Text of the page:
Reports that Gal Gadot earned just $300,000 to star in the film have caused a stir on social media
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Is Wonder Woman‘s real arch-nemesis the glass ceiling?

With the superheroine’s new movie already raking in $573 million worldwide, reports that Gal Gadot earned just $300,000 to star in the film have caused a super stir on social media. The number was especially eye-popping in comparison to Henry Cavill’s rumored $14 million haul for his first outing as Superman in Man of Steel.

At first glance, the disparity seems like just another example of the very real gender pay gap in Hollywood. But according to industry experts, a relatively modest base salary is not unusual for newcomers to the superhero genre, regardless of gender. Furthermore, the actress will likely have ample opportunity to capitalize on the film’s success in the future, including bonuses for box office performance that could already be included in her contract.

First, it’s important to note that Cavill’s rumored $14 million earnings include bonuses for box office performance, according to the Elle article that sparked much of the controversy on Tuesday. Furthermore, Donald N. David, a celebrity estate attorney, tells PEOPLE, “Given the economics of doing such movies, I find it most unlikely that $14 million figure is accurate.”

Gadot’s $300,000 figure, on the other hand, referred strictly to her base salary, according to a 2014 Variety report.

Also, a source familiar with Cavill and Gadot’s negotiations now tells The Hollywood Reporter that Gadot made the same amount upfront, if not slightly more, on Wonder Woman than Cavill made on 2013’s Man of Steel.

Low base salaries for newcomers is not unusual, or even unique to the film industry, according to David. “For example, in the TV world, the financial benefits of renewed series result in substantially higher salaries, which in some cases ultimately end up killing the shows, as the cast starts to get higher and higher salaries,” he explains.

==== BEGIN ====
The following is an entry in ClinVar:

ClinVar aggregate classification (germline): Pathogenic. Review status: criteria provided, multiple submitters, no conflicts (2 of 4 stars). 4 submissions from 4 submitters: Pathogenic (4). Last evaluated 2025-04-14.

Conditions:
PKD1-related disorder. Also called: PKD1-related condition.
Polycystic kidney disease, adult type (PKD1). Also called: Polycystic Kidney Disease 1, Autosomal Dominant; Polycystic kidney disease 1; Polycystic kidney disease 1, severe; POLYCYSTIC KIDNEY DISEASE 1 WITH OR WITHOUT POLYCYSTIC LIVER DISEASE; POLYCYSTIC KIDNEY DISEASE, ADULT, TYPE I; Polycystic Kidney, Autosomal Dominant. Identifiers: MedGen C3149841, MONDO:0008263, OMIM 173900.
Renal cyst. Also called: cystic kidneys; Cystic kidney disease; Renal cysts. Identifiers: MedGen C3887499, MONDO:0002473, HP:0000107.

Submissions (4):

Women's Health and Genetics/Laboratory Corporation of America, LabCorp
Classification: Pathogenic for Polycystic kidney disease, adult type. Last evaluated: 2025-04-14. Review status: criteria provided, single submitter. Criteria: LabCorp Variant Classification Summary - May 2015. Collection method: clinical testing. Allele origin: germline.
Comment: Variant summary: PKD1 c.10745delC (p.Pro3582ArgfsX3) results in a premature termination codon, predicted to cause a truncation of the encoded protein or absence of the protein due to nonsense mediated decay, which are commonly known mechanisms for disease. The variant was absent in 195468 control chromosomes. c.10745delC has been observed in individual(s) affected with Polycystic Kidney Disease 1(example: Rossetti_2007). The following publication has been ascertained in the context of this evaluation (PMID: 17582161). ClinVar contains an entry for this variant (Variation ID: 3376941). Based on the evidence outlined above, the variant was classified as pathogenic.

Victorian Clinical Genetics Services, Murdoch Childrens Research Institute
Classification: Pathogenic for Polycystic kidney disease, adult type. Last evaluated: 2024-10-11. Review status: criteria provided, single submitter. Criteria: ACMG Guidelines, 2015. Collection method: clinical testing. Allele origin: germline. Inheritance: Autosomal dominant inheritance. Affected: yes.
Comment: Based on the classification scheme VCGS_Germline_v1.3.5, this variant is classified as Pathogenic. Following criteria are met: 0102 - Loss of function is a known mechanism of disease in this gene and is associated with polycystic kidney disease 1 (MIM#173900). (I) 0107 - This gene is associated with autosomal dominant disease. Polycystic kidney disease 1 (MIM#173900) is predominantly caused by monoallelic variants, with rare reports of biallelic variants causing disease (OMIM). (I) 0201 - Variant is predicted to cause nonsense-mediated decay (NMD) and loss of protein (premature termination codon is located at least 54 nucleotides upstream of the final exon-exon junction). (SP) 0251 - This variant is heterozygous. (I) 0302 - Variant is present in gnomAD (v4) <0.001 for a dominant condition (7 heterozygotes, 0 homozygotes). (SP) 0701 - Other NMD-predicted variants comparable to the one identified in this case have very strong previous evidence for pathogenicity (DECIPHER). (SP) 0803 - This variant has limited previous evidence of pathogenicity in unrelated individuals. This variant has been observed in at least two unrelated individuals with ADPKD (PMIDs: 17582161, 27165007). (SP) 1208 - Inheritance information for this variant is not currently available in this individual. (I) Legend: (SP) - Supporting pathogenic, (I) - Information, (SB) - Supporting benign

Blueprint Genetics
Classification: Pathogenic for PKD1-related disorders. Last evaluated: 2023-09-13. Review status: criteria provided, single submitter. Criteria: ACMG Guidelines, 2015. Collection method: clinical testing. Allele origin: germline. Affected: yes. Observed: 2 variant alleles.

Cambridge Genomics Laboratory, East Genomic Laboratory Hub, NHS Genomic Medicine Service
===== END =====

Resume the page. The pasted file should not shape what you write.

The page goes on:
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“With movies, it seems that superhero films have this problem all of the time, because often the first movie stars relative unknowns, who gain value specifically because of the role they play,” David adds, pointing to past examples like Sylvester Stallone in Rocky. “The first Rocky movie was shot in 28 days for $1 million, and you know where Stallone went,” he says.

Moving forward, Gadot will have plenty of options to profit further. David, who has not seen Gadot’s contract, says, “Typically, when someone is signed to such a contract, where there are a series of movies contemplated, the companies are not stupid.

“They know that they don’t want to be held hostage for having created an identified personality for such a role, and will do a three-movie contract, which fixes the salary for up to three films at either an increasing base salary or a base salary predicated upon the earnings of the prior movie,” he adds. Gadot’s contract contains an option for a sequel, Vanity Fair reports.

“Also, it would not be unusual in such a situation for there to be an override based upon gross receipts, which would be different for domestic and international,” says David, explaining that it’s not too late for Gadot to negotiate a piece of the earnings for the first film.

With Wonder Woman‘s success, especially compared to lackluster outings from her co-heroes in Man of Steel and Batman v Superman, Gadot’s final take should eventually make her one of the top earners in the Justice League.